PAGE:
Thursday 23 November 2017
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Bristol mum 'succeeds' in bid to bring home autistic son

The mother of an autistic boy who is being treated 300 miles from home looks set to win her campaign to bring him back to Bristol.

Adele Hanlon's son Eddie Marshall, 16, is being detained under the Mental Health Act in Newcastle because there is no space to care for him locally.

Bristol City Council says it hopes to move him into a bespoke care home within six months.

More than 65,000 people have signed a petition in support of his family.

Mother-of-four Ms Hanlon has said she and Eddie's stepfather Rob Green struggled to make the 600-mile round trip to Newcastle, and she worried her visits could leave her son in a "distressed" state.

Ms Hanlon also cares for Eddie's brother Jordan and half-brothers Alfie and Reggie.

Eddie has been diagnosed as autistic, with ADHD and dyspraxia.

The council says it will try to set up a new service for him in the coming months, with a view to Eddie returning to Bristol when the time is right.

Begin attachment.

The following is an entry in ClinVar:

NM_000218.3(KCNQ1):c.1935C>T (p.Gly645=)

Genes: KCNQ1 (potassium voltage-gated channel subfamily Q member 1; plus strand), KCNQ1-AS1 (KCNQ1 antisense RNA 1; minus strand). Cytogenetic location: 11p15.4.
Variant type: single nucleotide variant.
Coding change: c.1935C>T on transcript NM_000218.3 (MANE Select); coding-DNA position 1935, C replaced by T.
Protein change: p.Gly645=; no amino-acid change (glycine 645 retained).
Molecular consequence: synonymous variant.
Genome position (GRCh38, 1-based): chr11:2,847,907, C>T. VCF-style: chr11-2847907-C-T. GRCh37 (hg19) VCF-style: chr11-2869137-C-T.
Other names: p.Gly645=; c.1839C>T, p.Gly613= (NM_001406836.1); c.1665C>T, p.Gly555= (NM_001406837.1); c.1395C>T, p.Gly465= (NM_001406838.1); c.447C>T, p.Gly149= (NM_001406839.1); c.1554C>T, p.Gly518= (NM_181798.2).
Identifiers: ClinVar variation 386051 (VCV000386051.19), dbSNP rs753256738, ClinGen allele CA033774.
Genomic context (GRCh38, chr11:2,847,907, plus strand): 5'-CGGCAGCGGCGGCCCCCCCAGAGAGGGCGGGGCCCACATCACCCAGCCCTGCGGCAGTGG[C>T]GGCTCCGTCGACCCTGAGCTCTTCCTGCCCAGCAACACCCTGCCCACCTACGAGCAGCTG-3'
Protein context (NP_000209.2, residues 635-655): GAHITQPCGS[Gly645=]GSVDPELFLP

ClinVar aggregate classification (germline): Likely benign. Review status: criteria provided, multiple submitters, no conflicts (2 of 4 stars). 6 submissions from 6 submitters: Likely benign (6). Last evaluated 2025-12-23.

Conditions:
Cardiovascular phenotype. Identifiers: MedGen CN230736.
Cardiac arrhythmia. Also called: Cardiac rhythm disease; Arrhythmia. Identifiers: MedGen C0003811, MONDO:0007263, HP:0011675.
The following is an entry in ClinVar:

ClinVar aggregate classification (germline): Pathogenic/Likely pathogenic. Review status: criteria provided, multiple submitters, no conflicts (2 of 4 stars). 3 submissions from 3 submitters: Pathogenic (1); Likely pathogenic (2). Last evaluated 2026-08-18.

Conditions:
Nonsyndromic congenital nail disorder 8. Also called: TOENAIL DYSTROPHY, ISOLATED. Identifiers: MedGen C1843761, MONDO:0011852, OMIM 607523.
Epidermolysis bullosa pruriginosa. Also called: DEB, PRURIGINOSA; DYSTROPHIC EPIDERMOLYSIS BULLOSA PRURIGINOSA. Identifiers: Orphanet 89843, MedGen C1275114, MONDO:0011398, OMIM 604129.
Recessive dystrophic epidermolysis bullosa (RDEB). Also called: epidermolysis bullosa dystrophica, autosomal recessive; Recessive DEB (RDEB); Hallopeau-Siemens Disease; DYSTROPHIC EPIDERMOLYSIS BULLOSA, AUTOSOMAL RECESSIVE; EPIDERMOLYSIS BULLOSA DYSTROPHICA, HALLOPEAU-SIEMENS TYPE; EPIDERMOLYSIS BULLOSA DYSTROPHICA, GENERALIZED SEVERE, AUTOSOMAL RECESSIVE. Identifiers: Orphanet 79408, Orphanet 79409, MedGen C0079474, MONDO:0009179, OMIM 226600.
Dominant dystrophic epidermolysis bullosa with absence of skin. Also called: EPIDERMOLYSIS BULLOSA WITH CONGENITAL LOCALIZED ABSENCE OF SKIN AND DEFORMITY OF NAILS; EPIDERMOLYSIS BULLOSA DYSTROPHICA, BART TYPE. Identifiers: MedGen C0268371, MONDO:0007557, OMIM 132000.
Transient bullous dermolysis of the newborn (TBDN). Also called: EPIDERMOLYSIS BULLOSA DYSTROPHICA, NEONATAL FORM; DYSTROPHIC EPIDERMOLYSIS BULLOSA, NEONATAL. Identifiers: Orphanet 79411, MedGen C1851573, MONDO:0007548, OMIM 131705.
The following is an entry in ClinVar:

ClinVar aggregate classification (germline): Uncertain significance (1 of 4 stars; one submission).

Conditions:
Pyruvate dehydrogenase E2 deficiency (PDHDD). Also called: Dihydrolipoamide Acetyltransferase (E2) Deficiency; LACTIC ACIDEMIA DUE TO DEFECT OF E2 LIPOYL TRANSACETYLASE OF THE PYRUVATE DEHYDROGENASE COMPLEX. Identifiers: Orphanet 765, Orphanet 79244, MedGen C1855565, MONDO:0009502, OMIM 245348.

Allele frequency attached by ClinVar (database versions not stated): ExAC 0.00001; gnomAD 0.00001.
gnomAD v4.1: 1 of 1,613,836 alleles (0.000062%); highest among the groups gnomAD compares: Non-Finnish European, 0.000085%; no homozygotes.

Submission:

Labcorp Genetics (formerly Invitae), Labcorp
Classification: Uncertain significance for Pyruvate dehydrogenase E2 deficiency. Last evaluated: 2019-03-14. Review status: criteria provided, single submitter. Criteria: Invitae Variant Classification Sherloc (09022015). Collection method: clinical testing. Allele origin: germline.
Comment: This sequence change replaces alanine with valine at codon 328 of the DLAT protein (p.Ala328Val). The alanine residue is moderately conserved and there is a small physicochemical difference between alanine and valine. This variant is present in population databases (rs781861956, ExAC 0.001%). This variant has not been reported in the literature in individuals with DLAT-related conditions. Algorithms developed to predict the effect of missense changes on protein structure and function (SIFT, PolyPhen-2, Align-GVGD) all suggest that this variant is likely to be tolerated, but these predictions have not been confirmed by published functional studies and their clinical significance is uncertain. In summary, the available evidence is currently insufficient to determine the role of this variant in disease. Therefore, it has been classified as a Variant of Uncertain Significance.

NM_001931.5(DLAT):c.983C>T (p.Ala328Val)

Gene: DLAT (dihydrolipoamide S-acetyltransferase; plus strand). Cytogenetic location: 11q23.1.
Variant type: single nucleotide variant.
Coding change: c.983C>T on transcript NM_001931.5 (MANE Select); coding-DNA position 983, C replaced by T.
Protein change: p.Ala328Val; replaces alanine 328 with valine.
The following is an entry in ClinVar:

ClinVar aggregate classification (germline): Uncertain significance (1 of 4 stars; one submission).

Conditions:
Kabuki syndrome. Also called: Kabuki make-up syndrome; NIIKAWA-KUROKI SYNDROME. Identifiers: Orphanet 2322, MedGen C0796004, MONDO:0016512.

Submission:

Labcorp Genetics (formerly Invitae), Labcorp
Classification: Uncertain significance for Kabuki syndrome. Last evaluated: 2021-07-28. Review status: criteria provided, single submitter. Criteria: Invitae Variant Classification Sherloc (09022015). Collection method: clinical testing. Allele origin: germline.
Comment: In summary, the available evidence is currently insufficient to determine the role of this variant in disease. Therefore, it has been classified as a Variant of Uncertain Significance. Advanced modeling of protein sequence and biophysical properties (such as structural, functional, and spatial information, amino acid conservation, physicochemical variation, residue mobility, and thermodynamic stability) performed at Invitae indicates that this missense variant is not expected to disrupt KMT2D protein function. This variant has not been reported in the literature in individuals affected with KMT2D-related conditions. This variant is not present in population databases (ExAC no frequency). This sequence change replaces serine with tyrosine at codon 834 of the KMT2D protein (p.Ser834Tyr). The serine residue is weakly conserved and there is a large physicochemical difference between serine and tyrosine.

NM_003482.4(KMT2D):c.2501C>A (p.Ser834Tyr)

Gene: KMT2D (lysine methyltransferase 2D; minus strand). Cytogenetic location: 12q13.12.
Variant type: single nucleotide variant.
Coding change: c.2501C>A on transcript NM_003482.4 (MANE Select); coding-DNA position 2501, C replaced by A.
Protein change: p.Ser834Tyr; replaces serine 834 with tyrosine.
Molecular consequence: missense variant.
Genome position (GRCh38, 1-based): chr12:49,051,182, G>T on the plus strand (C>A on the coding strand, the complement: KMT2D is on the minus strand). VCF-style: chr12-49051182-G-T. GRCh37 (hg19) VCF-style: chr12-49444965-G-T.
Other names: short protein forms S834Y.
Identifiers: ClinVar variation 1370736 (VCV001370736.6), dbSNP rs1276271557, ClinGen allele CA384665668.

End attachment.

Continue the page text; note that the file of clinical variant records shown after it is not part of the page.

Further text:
Carol Watson, of the Children and Young Persons department, said: "When the specialist support for him in Newcastle agree with us it is the right time, he will come back to Bristol and we will then work with him to gradually increase his independence and move on with his life into adulthood."

Four years ago Eddie was moved from a residential school, where he was not coping, to a hospital in Northampton.

But following a damning Care Quality Commission report on that facility in 2013, Ms Hanlon said the NHS and city council made the decision to move him to Newcastle as there was no specialist mental health unit for children with a place for him closer to his home.

'A normal life'

She said: "I am far more positive about Eddie coming back to Bristol now than ever before and it's because of the petition - it wouldn't have happened otherwise.

"The vision that we have is that he will have his own life and will have staff to help him during the day and night and will be able to access therapies and perhaps go back to school, college or even an apprenticeship working somewhere.

"Normal things like taking the dog for a walk, coming round for cake and coffee, a normal life that everyone's entitled to - that is what we want for him."